Records | Description | Similar Species | Predators/Prey | Life History | Habitat | Geographic Distribution | Recreational Fishing | Commercial Fishing | Management | Status | Angling Tips | Food Quality

bluefish photo

Species contact: Mike Bednarski

Scientific name: Pomatomus saltatrix
Common names: bluefish, tailor, snapper elves

 

Records

Massachusetts State Record: 27 pounds, 4 ounces. Caught at Graves Light.
IGFA International All-Tackle World Record: 31 pounds, 12 ounces. Caught off Hatteras, North Carolina.

 

Description

Size: Up to 42 inches, typically 20-25 inches long
Color: Blue to blue-green dorsally, fading on side to silver or white on the belly.
Body: Bluefish have a stout body with a deep head and a moderately pointed nose. The mouth is law with a projecting lower jaw. The first dorsal fin starts in the middle of the back and is much smaller than the prominent second dorsal fin. The tail is forked, but not deeply like its relatives, the pompanos. They have a mouthful of sharp teeth and aren’t afraid to use them.

bluefish drawing

 

Similar Species

Pompanos are in the same family, however Amber jack of southeastern United States are the most similar in appearance.

 

Predators/Prey

Prey: When young, they eat plankton at the surface, as they age, they will attack just about any kind of baitfish out there.
Predators: When young, they are preyed upon by larger fish such as striped bass, larger bluefish, and summer flounder. As adults, they are preyed upon by tuna, sharks, billfish, seals, dolphins, and porpoises.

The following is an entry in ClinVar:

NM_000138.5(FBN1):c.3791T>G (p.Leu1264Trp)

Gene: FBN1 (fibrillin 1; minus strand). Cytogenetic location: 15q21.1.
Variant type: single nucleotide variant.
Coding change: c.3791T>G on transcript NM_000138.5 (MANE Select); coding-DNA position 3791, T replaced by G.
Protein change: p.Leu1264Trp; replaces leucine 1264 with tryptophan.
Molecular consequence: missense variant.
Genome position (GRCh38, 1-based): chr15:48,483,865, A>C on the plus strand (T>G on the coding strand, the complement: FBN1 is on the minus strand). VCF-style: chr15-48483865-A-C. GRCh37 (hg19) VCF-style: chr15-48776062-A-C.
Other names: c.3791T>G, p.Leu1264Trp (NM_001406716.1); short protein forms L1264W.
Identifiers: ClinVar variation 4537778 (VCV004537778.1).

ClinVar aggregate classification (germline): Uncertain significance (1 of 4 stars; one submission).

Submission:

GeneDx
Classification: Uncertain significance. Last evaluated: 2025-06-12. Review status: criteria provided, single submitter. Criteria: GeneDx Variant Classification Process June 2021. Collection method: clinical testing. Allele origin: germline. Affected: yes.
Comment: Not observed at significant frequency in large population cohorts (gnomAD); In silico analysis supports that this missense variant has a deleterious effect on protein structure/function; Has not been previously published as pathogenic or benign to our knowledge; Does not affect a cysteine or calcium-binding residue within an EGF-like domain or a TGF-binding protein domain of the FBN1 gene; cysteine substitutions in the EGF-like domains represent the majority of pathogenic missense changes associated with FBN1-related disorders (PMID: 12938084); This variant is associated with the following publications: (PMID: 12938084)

Life History

Depending on size and age, female bluefish can lay anywhere from 400,000 to over 2 million eggs. They spawn multiples times in the spring and summer. The eggs are buoyant and drift on currents. They hatch after roughly 48 hours. The fish are roughly 0.08 inches when they are hatched and will start to look like adult bluefish around half an inch in length. They are a schooling fish and voracious, eating just about anything they can.

 

Habitat

Pelagic as well as inshore, staying mainly within the water column. Can be seen blitzing on the surface when attaching bait balls.

 

Geographic Distribution

Bluefish cover a wide range but with irregular coverage in tropical to temperate waters. They are found throughout most of the Atlantic Ocean with Nova Scotia as their most northern border on the western coast of the Atlantic. They are found within the Caribbean Sea and Gulf of Mexico. The Canary Islands are the most northern border on the eastern coast of the Atlantic and they are also found within the Mediterranean Sea. They are also found throughout the south Atlantic and Indian Oceans, and a portion of the Southwest Pacific Ocean, mainly around Australia and New Zealand.

bluefish map

 

Recreational Fishing

Wire trolling, casting lures, bait fishing

 

Commercial Fishing

Gillnets are the most commonly used gear for catching bluefish in the commercial fishery. Bluefish are also caught by hook and line gear and trawls in the commercial fishery.

 

bluefish trolling

Management

The Mid-Atlantic Fishery Management Council and the Atlantic States Marine Fisheries Commission develop regulations which NOAA Fisheries and the states then implement.

 

Status

IUCN Red List: Not evaluated
FishWatch: Not overfished

 

Angling Tips

Most anglers catch bluefish near inlets, shoals, and rips where large schools often gather for feeding. If top fishing for bluefish, looking for water boiling or fish blitzes are the best indication that bluefish are around – although these can sometimes be caused by other species. These fish are aggressive and can bite through weak line. Line of at least 40 pound test or braid should be used. For larger fish, a wire leader is recommended.

 

Food Quality

Bluefish meat is light gray blue or brown when raw. There are dark sections of meat that are muddy brown red in color. These contain more oil for a potent flavor. Many anglers cut this area of the meat out before storing or cooking. Most bluefish is consumed smoked or after it is freshly caught – which cuts the potency of the fish. Some anglers soak the fish in milk for at least a few hours to also cut the oily, potent taste, before cooking.